Instead of saying, "I love what I do so much that I refuse to stop, no matter what, until I succeed", try:
"My love and passion for my craft is so strong that I'm willing to learn, adapt and pivot so that I can finally achieve a balanced, successful space doing what I love".
But what is an entrepreneur, really? I could paint, but then what? Then came the struggle! Questions like:
"My paintings are really nice, why aren't they selling?"
"Is it my product or my customer?"
And then, bigger questions like:
"When do I know something isn’t and need to pivot?"
"How do I learn from this failing?"
"What is working, and what isn’t – what do I let go of to succeed?"
My lesson in learning to adapt and change when things weren’t working, without throwing in the towel came from this experience. The mistake I made was that I didn't establish these questions and answers at the beginning. And so when the challenges came, my foundation was rooted in stubbornness instead of flexibility.
No.03 | Say Yes First.
There’s a catch through, right? Yes!. When you’re starting out, take on every project, request, order, commission. Be the person that says yes, when everyone else is saying no. Why? Because you’ll learn and explore new avenues that you might not otherwise. You’ll also know what you like or don’t like. This early exploration will help you fine tune your craft and really hone in on what you truly love and want to do.
Additionally, your customer service will far exceed people’s expectations. Be available, responsive, flexible and accommodating. Your clients will thank you with positive reviews, referrals and recommendations. Your business will grow in the best way, organically and through word of mouth.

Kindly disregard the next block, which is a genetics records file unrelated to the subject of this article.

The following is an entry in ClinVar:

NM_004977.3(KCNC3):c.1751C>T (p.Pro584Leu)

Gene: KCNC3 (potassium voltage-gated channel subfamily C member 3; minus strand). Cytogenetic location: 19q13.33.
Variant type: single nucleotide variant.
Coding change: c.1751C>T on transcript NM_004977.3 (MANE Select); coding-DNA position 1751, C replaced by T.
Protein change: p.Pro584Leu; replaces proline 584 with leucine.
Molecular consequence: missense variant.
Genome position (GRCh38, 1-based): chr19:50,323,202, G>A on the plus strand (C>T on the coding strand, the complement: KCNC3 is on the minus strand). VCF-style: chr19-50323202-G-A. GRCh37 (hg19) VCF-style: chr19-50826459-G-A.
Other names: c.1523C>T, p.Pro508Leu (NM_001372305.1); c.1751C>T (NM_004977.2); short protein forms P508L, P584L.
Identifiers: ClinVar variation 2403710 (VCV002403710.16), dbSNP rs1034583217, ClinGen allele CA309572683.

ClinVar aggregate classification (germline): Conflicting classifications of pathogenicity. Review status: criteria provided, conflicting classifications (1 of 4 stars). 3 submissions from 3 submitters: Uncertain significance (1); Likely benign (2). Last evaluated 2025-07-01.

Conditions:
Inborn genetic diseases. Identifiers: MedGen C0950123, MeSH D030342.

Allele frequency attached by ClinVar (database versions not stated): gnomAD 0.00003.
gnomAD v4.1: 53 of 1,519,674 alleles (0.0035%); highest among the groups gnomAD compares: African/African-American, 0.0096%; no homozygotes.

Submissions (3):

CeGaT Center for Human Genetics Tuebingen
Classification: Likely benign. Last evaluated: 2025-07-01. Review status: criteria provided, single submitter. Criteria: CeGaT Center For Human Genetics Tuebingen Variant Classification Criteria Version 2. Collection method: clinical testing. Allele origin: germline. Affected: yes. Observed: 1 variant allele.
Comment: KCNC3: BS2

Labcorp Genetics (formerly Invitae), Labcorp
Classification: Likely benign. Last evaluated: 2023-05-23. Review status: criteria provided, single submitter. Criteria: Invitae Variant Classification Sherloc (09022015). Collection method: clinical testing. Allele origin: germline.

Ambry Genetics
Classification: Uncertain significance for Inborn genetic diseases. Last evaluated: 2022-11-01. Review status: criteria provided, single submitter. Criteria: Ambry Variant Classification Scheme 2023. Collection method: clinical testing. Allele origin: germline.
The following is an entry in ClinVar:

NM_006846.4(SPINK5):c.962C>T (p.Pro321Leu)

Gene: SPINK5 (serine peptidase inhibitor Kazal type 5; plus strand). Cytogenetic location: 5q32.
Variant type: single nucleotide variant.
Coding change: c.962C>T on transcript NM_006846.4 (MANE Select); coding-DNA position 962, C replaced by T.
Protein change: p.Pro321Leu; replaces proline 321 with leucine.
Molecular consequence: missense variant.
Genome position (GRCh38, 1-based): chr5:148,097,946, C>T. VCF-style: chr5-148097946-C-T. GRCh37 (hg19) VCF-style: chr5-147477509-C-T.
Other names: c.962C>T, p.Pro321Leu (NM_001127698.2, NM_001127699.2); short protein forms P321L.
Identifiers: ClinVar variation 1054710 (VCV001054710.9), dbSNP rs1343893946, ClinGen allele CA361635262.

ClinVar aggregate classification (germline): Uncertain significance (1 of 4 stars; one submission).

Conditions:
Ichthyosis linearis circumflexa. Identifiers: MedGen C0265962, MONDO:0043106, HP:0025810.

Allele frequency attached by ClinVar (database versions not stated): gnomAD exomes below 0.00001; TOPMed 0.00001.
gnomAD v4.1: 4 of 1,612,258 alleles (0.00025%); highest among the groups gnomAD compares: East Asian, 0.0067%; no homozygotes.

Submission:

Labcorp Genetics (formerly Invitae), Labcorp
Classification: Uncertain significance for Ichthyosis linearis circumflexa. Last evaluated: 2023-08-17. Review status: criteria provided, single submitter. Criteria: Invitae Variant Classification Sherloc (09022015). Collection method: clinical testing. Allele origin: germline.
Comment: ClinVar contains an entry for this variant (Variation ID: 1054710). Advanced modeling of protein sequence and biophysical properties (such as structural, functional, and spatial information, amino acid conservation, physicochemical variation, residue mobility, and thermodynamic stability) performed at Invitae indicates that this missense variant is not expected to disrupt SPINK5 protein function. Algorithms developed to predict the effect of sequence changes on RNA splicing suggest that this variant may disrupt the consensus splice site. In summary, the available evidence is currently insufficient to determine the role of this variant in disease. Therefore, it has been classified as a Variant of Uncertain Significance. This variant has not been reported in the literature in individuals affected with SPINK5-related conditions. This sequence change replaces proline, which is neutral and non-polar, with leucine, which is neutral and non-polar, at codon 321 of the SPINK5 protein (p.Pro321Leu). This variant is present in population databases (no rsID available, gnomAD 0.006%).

But saying yes can’t last forever. You’ll burn out, my friend! Once you’ve established yourself, and really narrowed down on what you want to provide others, you’ll gift yourself the chance to start saying no. You’ll have the confidence and the brand recognition to define some parameters and be a little choosier. And you’ll have the self-assurance to niche yourself a little more.
When I committed and started to believe in what I was doing in a very deliberate way, that is when my business started to grow. I want to credit Amy Porterfield here because she delivered her coaching in a way that led me to have this empowering 'a-ha moment'. I recommend you check out her podcast, Online Marketing Made Easy with Amy Porterfield. Her message is so powerful and so simple. Her delivery is so inspiring. You'll feel energized and empowered to succeed.
Another resource I want to recommend here is one of my favourite books, Book: How to Win Friends + Influence People by Dave Carnegie. I never felt so understood and empowered as when I read this book. Intuitively, I had been doing this for a very long time but the way Dave explains these simple and smart tactics that ultimately lead to a better and happier society. I think of this book as a guide for introverts - the people on the sidelines that struggle with coming out of their shells but are intuitively good with others and need a little guidance.
The other resource that I found immensely helpful is The Studio Source. This membership based artist-focused coaching group really changed my process in a very practical and honest way. They truly allowed me to shift into a business mindset rather than that of a hobby. If you're curious, check them out here at The Studio Source.
If you're new here, I'm Donata Delano. I am the creative owner and artist behind Donata Delano Art. As for my business, as some of you know, I run my art studio out of our home. I have a dedicated room where I paint, package and ship all my artwork to you. If you're curious about my daily life and how I run my business, I post often about my process, my studio and my work on my instagram here: https://www.instagram.com/donatadelanoart/